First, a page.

Monday, October 25, 2010


Parenting is a mixed bag! It is one of the most important and rewarding jobs we'll ever do in our lives, but it is sometimes stressful and full of concerns.

One of the things that is important in parenting is consistency. Most of us understand that there needs to be consistency in discipline. The rules don't change or bend according to the mood of the parent, and the consequence is the same each time. Predictability communicates to the child that it is in their best interest to choose their behavior wisely.

Consistency is also important in teaching your children values and priorities.

Examine what your priorities are. What are they? Faith? Education? Teaching kindness? Good manners? Family?

Decide what the priorities are, and then every parenting decision you make needs to fit with that.

Sometimes decisions are made that bring two priorities into conflict. In those times, you have to decide what the top priority is.

It isn't easy. Trying to wade through the hundreds of parenting decisions you make in your kids' lives can be overwhelming. If you have your priority list in your head, when you are thinking about what decision to make, ask yourself:

  • What does this decision teach my child about ______? (fill in the blank with the priority you're thinking about)
  • How does this decision line up with what I want my child to understand about _______?
  • If I make this decision, will my child get the impression that ______ is less important?

You get the idea! Remember that the goal of parenting is to give your child an opportunity (although ultimately your child will make his/her own choices) to grow into a person with values, morals, and character. Each decision you make moves towards that or away from that.

Monday, October 11, 2010

Holiday Stress

It is that time of year again!

Many people see the holidays as kind of a "mixed bag." They will report that it is their favorite time of year, while at the same time saying that they hate the stress and the pressure of the holidays.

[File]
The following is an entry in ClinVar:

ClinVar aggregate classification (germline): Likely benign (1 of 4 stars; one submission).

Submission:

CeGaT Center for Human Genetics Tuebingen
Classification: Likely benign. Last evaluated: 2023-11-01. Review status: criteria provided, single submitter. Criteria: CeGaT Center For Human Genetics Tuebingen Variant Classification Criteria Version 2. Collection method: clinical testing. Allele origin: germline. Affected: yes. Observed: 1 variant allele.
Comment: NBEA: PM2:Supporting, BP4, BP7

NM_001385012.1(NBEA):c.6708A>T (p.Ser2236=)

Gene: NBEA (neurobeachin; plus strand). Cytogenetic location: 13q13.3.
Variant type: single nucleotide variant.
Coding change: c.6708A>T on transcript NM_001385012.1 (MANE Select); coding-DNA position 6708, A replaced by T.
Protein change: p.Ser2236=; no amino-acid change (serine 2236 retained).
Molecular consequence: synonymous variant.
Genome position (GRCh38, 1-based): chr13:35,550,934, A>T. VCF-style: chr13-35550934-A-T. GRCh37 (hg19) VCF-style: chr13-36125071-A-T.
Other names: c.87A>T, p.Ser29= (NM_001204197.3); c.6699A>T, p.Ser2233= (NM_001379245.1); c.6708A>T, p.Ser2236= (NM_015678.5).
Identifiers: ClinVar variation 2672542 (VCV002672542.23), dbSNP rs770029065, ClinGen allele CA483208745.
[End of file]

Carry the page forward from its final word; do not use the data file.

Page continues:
My best advice for not just surviving the holidays but enjoying them? Boundaries!

Family Boundaries - You need to decide with your household what you want your holiday to look like. If you currently spend all of your holidays in the car making sure you can get to parents, inlaws, etc. and you feel it is too much, then stop! Decide what you will do, inform family members, and then stick to the plan.

Consider (for example) spending the actual holiday with your side of the family and then celebrating with your spouse's family on the Saturday before the holiday. If not that, then some variation of that.

I have three married children who all have inlaws, of course. and we have to make some of those kinds of adjustments. This year, all of my children will be with inlaws on Thanksgiving and they'll be with us on Saturday. It works just fine.

Money Boundaries - Money is perhaps the biggest stressor at this time of year. Make a decision before you start shopping as to what your budget is this year. Include items in the budget such as gifts, food (i.e. baking or holiday dinners), and special activities (i.e. holiday concerts). Then stick to your budget. Decide up front that credit cards are off limits.

Consider making homemade gifts, or consider giving a service (i.e. washing someone's car once a month) or a time (going for coffee once a month) gift. Don't confuse love with amount spent.

Shorten your gift list. If you are giving some gifts out of obligation, consider cutting that person all together or cutting down the amount you spend on that person. Or consider giving something more personal, such as a picture of your family. Be creative!

Time Boundaries - There are so many possibilities and expectations in terms of activities during the holidays. Take the time to consider all the invitations to parties, concerts, tree-lightings, decorating parties, etc. and realize that you may not be able to make them all. Decide what is reasonable (i.e. "I cannot be out every night during the weekend" or "I can only do one activity per weekend" or "I'll do two activities per week.") Whatever your limit, decide and then stick to it.

Also realize that just because something has always been, doesn't mean it always needs to continue. Life is a series of choices, and some of those choices involve time commitments.


Decide your boundaries, and then stick to them. You will probably find yourself less stressed and enjoying the holidays more!